Enjoy the rowing. I have to say I miss it from time to time!

Rich.
Questions for former rowerswaynebo
Apr 24, 2003 2:23 PM
I started to row in July 01 as a cross-training tool to road cycling. I love it. I row year round and wonder how many meters does a rower do per week. My best 2000m piece is 7:11 (I weigh 149 and I'm 42) and I want to break 7 minutes. Any suggestions.
Questions for former rowersblakester
Apr 24, 2003 6:13 PM
That is a good time for a 2k test on the erg (torture chamber) it's mostly leg strength and endurance. In terms of tips.. are you wanting tips for erg times? As to meters per week, it depends with our team on the weather, we always go out on the water if its nice enough to (no white caps)
Questions for former rowerswaynebo
Apr 25, 2003 7:24 AM
1. Tips for good erg times--I'm nowhere near a suitable river/rowing club
2. I row anywhere from 30,000m to 50,000m per week (plus I cycle 100-200 miles/wk). It is easy to ride 10 hours per week. If I rowed (and did not cycle) 10 hours per week, that would be about 140,000m or about 85 miles--that seems too much. Supposedly, rowing is like running--very time efficient, whereas cycling requires alot of saddle time and swimming even more time than cycling (I'm an ex-swimmer). Thoughts?
Questions for former rowersal0
Apr 25, 2003 7:39 AM
I'm a former rower (took the second-best on student championship and on rowingmarathon championship of my former country, Ukraine, in 70s) and rowing coacher (rowers that I have coached have won Soviet Union junior championship and at that moment SU was the second-best rowing country in the world, early 80s).

The total meters per week mean nothing as such. The most important thing is how your load is organised (intensity, recovery etc.).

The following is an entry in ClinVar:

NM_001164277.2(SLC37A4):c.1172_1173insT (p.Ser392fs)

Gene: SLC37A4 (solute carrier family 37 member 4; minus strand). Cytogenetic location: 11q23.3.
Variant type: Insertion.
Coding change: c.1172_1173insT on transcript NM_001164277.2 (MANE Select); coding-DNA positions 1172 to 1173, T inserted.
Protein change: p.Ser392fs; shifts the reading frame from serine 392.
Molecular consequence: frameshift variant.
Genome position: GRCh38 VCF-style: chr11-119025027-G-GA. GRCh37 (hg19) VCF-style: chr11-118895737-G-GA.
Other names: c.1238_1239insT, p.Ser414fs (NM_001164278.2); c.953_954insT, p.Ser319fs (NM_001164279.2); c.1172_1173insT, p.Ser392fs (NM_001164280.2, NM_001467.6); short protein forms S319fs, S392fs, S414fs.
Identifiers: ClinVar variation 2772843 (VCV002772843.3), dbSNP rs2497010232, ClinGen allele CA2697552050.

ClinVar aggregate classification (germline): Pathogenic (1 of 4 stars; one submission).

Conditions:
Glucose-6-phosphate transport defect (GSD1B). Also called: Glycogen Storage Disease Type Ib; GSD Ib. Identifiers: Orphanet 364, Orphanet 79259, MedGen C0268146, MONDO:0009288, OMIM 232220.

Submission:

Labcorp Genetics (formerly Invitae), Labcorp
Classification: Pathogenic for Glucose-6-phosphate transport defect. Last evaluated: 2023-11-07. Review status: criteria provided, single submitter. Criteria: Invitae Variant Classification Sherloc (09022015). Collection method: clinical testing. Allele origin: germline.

I would admit that rowing and cycling have a lot of common, but load in rowing is higher, shorter and involve the whole body (roughly 70% legs, 20% back, 10% arms, dependt on boat type - single-oar or eight).
Questions for former rowersSpiderman
Apr 25, 2003 8:18 AM
I am ex-swimmer too (hated that damn sport). In cycling you definately need saddle time, but you can also tie in weight training in there nicely. I'd say the same thing with rowing though. To be truly comfortable, and attain competition-level fitness (which may not be your goal), you should spend lots of time on the erg. As with cycling you will get your physical "plateaus" that only come with erging/cycling and building up your base.

Tips for a good erg time? erg lots same with anything, get comfortable with it. Try and do some steady state through the week (2x20 mins, 4x15 mins, 2x30mins or something like that), lactic acid threshold training 1-2 days (1 min on 1 min off, :45 on, :15 off), and them some medium stuff (4x10mins, etc). There are tons of erg workouts if you go to www.row2k.com or www.rowersworld.com and do a little bit of research.

those are just my thoughts, someone else out there probably has a different opinion and some other good ideas. As around, use the two rower websites mentioned above to get you started.